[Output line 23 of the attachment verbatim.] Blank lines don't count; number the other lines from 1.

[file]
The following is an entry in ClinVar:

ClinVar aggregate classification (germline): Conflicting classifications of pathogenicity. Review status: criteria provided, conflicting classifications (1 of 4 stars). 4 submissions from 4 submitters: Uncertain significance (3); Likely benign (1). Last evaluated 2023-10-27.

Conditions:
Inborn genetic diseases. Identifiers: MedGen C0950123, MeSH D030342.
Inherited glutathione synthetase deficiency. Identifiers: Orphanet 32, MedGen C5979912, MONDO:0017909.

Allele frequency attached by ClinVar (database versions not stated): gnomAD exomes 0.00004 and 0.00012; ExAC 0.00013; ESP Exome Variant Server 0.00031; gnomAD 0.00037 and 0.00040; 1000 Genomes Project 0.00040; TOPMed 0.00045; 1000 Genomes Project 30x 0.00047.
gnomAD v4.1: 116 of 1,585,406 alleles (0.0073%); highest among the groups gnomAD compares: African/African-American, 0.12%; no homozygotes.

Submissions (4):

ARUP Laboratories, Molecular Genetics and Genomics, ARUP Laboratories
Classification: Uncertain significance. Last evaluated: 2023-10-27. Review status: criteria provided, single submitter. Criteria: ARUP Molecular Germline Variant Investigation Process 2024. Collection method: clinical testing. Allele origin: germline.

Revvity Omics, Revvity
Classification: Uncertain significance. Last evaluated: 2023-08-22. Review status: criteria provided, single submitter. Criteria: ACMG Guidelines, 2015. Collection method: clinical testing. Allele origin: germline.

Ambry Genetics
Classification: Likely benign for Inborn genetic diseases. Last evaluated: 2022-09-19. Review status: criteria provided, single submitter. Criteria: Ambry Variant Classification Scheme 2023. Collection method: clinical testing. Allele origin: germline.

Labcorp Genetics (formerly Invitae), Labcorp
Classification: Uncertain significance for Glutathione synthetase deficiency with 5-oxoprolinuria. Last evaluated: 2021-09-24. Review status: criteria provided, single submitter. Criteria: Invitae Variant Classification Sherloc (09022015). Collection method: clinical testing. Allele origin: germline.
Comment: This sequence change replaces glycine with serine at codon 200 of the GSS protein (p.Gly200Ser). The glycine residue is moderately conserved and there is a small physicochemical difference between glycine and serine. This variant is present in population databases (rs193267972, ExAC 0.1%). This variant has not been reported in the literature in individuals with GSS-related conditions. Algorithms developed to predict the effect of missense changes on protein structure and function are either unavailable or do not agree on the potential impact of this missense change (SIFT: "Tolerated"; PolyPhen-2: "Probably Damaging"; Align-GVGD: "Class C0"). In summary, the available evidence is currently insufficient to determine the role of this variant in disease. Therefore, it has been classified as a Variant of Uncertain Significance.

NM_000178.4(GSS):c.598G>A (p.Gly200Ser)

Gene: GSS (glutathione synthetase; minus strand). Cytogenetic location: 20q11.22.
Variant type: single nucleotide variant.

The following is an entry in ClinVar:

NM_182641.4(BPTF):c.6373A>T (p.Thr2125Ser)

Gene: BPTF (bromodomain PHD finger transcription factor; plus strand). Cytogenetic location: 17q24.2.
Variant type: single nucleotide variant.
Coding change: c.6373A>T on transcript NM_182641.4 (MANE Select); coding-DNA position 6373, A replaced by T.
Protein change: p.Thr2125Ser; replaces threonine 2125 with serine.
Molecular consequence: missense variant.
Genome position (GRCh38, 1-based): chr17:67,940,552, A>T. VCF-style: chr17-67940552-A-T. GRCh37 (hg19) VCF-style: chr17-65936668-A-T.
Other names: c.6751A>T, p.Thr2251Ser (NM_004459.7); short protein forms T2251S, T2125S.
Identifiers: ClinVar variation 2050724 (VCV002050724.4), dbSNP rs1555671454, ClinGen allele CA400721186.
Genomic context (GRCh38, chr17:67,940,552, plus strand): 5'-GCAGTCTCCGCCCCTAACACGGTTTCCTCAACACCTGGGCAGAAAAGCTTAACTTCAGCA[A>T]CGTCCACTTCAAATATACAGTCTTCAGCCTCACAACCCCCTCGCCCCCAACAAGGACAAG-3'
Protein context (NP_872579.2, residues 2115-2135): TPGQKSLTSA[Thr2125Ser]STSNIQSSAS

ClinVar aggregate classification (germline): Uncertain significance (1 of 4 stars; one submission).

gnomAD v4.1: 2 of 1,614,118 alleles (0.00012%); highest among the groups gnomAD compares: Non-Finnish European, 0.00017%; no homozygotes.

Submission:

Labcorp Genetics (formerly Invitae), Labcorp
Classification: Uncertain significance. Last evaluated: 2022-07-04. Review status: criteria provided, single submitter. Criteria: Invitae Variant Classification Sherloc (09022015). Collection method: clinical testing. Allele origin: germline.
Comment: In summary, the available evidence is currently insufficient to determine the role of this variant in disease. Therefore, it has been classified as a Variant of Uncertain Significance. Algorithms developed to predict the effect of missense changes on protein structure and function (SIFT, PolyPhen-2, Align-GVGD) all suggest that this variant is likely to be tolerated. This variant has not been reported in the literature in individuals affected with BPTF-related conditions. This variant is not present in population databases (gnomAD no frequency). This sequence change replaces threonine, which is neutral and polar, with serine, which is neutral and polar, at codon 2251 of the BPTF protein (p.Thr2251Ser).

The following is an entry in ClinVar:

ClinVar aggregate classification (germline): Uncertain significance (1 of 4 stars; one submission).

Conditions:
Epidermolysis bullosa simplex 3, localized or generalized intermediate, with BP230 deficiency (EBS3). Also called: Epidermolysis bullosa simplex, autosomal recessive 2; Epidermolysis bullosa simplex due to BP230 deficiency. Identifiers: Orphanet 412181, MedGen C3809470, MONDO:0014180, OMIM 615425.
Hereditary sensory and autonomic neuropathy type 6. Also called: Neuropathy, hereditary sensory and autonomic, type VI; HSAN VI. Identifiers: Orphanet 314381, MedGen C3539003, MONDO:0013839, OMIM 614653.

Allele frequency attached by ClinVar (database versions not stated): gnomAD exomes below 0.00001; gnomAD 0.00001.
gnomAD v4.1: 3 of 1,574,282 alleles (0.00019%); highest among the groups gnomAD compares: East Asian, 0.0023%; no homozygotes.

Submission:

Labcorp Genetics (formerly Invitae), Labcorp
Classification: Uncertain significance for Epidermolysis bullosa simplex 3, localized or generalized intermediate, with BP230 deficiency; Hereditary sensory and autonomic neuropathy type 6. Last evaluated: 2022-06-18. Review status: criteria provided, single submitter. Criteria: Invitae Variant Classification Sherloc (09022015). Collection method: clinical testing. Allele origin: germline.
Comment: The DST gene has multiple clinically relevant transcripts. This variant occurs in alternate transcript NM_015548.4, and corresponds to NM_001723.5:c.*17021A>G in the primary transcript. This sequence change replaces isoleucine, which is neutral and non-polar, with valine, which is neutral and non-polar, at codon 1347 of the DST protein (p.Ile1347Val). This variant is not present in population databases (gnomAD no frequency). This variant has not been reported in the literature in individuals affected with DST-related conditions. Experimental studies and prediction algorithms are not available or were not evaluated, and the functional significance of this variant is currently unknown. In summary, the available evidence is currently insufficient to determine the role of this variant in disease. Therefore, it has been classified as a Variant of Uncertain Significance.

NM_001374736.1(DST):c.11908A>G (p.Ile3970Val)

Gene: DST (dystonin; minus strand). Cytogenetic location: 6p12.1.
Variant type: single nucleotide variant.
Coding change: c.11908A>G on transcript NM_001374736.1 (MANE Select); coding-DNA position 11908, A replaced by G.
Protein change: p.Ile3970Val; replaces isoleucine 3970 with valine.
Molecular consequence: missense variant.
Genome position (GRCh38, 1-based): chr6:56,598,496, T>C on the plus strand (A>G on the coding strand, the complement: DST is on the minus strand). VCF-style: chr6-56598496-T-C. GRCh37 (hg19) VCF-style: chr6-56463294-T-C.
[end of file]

Gene: BPTF (bromodomain PHD finger transcription factor; plus strand). Cytogenetic location: 17q24.2.